The requirements for ISO 27001 compliance are described in the main body of the standard (the clauses). An accompanying annex contains the more specific processes and policies you may need to put in place to achieve compliance (i.e., controls). Here’s how this all fits together. 

ISO 27001 Concepts 

At the heart of the standard lie three core concepts: confidentiality, integrity, and availability, commonly referred to as the CIA triad. To be ISO 27001-compliant, an ISMS must be designed and implemented in such a way that each of these topline areas is addressed. 

1. Confidentiality 

Information should only be accessible to authorized individuals with appropriate permissions. Measures to achieve this include implementing access controls and network security measures such as firewalls, intrusion detection systems, and encryption of data both in transit and at rest. 

2. Integrity 

This involves making sure that the data you are responsible for remains trustworthy and free from tampering. Integrity is maintained only if data remains authentic, accurate, and reliable. 

Specific safeguards to ensure integrity include configuring auditing and logging mechanisms to track data access and modifications, using digital signatures, and implementing robust version controls. 

3. Availability 

This describes the basic requirement that authorized individuals should be able to access all relevant information, right at the point of need. For this to happen, all systems, networks, and applications must be functioning at the right time. 

Regular backups are a key part of this, along with the creation of a comprehensive disaster recovery plan complete with provisions for restoring data and systems in the event of a breach or failure.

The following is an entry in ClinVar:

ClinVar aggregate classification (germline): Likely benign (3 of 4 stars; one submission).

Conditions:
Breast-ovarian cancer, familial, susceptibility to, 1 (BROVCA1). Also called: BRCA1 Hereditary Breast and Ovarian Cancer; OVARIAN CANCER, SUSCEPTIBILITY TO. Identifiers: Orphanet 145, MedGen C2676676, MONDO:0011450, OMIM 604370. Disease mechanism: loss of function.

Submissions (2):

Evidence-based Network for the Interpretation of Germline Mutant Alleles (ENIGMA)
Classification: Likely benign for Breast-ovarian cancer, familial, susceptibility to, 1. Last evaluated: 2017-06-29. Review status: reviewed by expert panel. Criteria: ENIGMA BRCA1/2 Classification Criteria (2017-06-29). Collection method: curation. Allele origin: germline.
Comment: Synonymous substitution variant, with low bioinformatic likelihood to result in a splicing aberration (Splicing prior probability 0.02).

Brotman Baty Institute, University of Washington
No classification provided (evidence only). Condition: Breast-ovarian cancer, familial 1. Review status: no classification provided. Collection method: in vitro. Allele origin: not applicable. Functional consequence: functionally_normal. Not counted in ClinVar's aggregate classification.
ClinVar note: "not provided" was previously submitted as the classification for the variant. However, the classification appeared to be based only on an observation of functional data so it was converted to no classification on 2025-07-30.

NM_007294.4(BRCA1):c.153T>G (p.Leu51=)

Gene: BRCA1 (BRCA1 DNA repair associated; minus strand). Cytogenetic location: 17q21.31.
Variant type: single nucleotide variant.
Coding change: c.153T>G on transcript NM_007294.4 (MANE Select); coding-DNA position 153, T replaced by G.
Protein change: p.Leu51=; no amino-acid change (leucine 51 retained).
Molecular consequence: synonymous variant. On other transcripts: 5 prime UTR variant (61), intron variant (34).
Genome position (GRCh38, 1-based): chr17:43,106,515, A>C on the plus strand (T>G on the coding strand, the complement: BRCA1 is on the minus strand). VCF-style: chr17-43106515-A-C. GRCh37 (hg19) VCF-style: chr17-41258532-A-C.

With cloud computing now the norm, careful choice of cloud service providers is also important, with an emphasis on availability guarantees and vendor uptime track records. 

ISO 27001 Mandatory Clauses 

The main body of ISO 27001 consists of ten sections (i.e., clauses). 

The first three clauses provide general introductory information, terms, and definitions. Clauses four to ten contain mandatory requirements: you must follow these sections to become ISO 27001-compliant. 

Here’s an outline of the key points under each mandatory clause: 

Clause 4: The context of the organization 

  • There are obviously big differences between the information security aspects and needs of an online retailer and a healthcare provider. This clause requires you to assess and understand your organization's specifics. 
  • You need to consider the needs and interests of all relevant stakeholders, such as customers, employees, and professional regulators. 
  • You must document the boundaries and scope of your ISMS with reference to this organization-specific context. 

Clause 5: Leadership 

  • Top organizational management must demonstrate leadership with respect to the ISMS. 
  • Management is responsible for establishing an information security policy. 
  • Management is also responsible for assigning and communicating roles and responsibilities linked to the ISMS. 

Clause 6: Planning 

  • Organizations must adopt a risk-based approach to information security management. 
  • This includes the creation of a security risk assessment. 
  • The risk assessment needs to be accompanied by an information security risk treatment plan, including the selection of required risk treatment options and determining all controls necessary to implement the risk treatment options chosen. 

Clause 7: Support 

  • Organizations must determine and provide the resources needed for the establishment, implementation, maintenance, and continued improvement of the ISMS. 
  • This includes providing competent personnel, including training where necessary. 
  • The ISMS must be documented and communicated. 

Clause 8: Operation 

  • Organizations must plan, implement, and control the processes needed to meet ISO 27001 requirements. 
  • An information security risk assessment is not a one-off event. Additional assessments must be carried out at planned intervals or when significant changes take place. 

Clause 9: Performance evaluation